Wogg’s Update on the PC Market – CPU Platforms
If you haven’t shopped for a computer in a year or two you’ll be stepping into a market that has moved so fast your previous assumptions on what’s the best out there are likely to be completely wrong. To help navigate this mess I’ve put up a little article on what’s out there NOW.
Multi Core, the new norm
Here’s what’s out on the market right now you, in descending order of general performance:
Intel I7 – Top dog
Intel’s I7 CPU combines the incredibly fast Core 2 guts with the architectural advantage of an on die memory controller. It’s taken them a long time to catch up with AMD’s little design advantage, but with the already superior execution core, these chips are unbeatable. The new architecture requires a updated socket type and hence all new motherboards. Sorry, no upgrade path from LGA775 systems.
Intel I5 – Speed for the mainstream
The I5 was released as a cut back version of the top dog I7 architecture. It dropped a channel of memory controller and switch up the cache a bit to cut costs and require yet another socket type. Fortunately, the motherboards based on the required P55 chipset are reasonably priced around $100 and benchmarks show that the loss of the memory bandwidth will not be noticed by many typical programs.
Intel Core 2 – AMD Killer
Intel’s release of this processor in 2006 quickly put the smack down on the previous king of the jungle, the AMD Athlon X2. The chip features a completely revised design that makes quick work of tasks despite it’s relatively low clock speed as compared to it’s predecessor the Pentium D. The quad core chips has been outclassed by Intel’s I5 and I7 series for about the same cost and is outperformed by cheaper AMD solutions these days. Look for motherboard using socket type LGA775 to support this type of chip in a desktop or tower computer.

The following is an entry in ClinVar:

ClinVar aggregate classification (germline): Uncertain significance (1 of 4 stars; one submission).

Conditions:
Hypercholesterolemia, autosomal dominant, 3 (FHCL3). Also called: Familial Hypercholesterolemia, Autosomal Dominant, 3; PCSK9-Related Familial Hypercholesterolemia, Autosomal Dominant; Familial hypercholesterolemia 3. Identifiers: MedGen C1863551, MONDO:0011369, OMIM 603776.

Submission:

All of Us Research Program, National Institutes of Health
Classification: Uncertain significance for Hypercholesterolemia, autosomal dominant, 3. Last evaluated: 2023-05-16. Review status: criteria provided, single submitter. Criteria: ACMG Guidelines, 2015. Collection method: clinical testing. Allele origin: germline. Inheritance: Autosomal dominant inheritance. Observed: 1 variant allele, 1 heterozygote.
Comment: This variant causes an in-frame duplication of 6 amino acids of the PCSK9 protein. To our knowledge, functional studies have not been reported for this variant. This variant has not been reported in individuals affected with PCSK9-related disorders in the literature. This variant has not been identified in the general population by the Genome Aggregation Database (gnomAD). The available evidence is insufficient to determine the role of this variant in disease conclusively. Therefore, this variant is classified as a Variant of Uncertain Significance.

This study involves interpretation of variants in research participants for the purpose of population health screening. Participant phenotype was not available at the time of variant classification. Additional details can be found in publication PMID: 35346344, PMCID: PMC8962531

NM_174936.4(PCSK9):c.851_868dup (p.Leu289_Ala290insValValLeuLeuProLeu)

AMD Phenom II
The Phenom has been eclipsed by Intel’s multi core offerings, but is still pretty good in the bang for buck category. It has excellent memory performance due to the on die controller architecture that AMD successfully implemented back with the original debut of Athlon and Opteron. In server class world, the Opteron still holds up quite well and even outperformes anything Intel has to offer in 4+ socket varieties. If the price is right, these are not a bad choice at all.
AMD Athlon II
AMD has been relegated to the budget bin once again, but for a pretty small amount of cash, you can get some really fast enough performance. They have now release 3 and 4 core versions under $100 making these the fasted CPU’s you can get for that amount of money. Intel simply does not compete in the budget space so if your tight on cash, this is the way to go. Look for Socket AM2+ and AM3 systems.